You make yourself a better speaker. You make yourself good at promotion. You build your own confidence. And there is no reason on this great green earth why you should wait until you're published to start working on these attributes.

Tristi Pinkston is the author of nine published books, including the Secret Sisters mystery series. In addition to being a prolific author, Tristi also provides a variety of author services, including editing and online writing instruction. You can visit her at www.tristipinkston.blogspot.com or her website at www.tristipinkston.com.


Upcoming Events

*updated info* 

(This was soooo totally NOT supposed to go live this morning. I was still putting it all together. So if you read it already, skim through it again.)

It's the last Friday of the month, so it's time for the monthly post of upcoming events.

Do you know of a writing conference in your area or an open call for submissions that would would be of interest to LDS writers? If so, please email the information and link(s) to me to be included in next month's post.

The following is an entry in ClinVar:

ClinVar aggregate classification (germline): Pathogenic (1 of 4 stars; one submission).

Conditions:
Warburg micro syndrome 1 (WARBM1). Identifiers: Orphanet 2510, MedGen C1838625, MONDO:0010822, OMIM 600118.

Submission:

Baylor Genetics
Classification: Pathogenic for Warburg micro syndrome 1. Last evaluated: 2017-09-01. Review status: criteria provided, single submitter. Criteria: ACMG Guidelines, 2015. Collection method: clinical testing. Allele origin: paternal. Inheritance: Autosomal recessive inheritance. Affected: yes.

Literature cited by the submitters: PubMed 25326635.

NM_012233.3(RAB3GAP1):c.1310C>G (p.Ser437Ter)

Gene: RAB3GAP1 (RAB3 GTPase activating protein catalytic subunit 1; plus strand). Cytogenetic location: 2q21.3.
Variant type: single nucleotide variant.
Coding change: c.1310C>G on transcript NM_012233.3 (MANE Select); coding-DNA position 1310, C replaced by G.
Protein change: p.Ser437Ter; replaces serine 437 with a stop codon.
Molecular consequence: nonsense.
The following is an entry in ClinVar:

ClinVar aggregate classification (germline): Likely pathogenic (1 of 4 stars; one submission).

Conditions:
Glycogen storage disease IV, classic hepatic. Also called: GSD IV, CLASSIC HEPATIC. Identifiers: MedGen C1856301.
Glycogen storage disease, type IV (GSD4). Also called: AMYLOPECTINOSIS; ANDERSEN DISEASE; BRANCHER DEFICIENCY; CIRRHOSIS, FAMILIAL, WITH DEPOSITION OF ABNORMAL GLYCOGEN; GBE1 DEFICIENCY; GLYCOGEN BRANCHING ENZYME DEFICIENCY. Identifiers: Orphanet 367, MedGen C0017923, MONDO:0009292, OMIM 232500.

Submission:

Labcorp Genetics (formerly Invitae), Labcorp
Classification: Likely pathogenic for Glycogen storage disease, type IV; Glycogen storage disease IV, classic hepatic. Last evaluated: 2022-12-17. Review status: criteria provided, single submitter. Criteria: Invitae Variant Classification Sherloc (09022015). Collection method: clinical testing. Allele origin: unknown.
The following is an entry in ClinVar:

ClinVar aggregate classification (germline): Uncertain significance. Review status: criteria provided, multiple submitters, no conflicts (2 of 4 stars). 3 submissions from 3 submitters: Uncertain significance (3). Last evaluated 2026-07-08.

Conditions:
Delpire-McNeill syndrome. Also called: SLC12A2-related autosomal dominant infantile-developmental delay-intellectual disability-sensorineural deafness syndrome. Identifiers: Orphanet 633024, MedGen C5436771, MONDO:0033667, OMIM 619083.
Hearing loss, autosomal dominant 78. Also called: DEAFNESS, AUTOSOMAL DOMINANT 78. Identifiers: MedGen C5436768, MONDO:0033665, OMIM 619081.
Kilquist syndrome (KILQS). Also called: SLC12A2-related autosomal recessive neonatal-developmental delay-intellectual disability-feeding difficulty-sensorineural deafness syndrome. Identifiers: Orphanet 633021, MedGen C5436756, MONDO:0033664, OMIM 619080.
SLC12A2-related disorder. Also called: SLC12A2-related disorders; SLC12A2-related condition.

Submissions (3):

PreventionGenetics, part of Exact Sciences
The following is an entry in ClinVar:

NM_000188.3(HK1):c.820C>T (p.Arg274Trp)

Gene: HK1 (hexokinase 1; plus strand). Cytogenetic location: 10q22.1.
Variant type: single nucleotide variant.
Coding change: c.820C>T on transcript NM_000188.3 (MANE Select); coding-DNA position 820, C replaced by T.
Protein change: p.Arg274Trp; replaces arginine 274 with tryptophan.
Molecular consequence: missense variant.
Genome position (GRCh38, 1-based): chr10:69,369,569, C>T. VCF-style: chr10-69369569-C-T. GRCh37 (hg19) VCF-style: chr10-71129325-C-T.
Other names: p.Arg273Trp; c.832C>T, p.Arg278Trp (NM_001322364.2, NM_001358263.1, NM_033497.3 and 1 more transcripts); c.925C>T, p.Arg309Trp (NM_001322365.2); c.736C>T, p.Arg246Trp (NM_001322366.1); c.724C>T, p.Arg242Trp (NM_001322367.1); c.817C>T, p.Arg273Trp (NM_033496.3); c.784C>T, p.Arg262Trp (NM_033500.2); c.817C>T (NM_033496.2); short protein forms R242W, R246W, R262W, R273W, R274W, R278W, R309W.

Writing Conferences

Teen Author Book Camp,  March 10, 2012
Utah Valley University, Orem, UT. Teens only. 
More info at: http://teenauthorbootcamp.com/

Writing for Charity, March 17, 2012
Provo City Library, Provo, UT
More info at: http://writingforcharity.blogspot.com/

"Write Here in Ephraim," April 14, 2012
Greenwood Student Center
Snow College, Ephraim, UT
More info at: www.shirleybahlmann.com

LDStorymakers, May 4-5, 2012
Provo Marriott Hotel, Provo, UT.
More info at: http://ldstorymakers.com

Writers@Work Conference, June 6-10, 2012
Alta Lodge, Alta, UT.
More info at: www.writersatwork.org

Writing and Illustrating for Young Readers, June 18–22, 2012
Sandy, UT
More info at: http://www.wifyr.com/

Call for Submissions/Writing Competitions

Eugene England Memorial Personal Essay Contest
Essays that relate to the Latter-day Saint experience.
Deadline: February 29, 2012
More info at: SunstoneMagazine.com
(click on red box on calendar)

Writers@Work Writing Competition
For emerging writers in fiction, nonfiction, and poetry.
Deadline: March 15, 2012
More info at: http://www.writersatwork.org/

Ender's Game and Philosophy
Essays to be part of The Blackwell Philosophy and Pop Culture Series
Abstract Deadline: March 19, 2012
More info at: And Philosophy

Christmas Anthology (Michael Young)
Short stories based on Christmas songs
Deadline: March 31, 2012
More info at: http://www.writermike.com/

Steampunk Short Story Anthology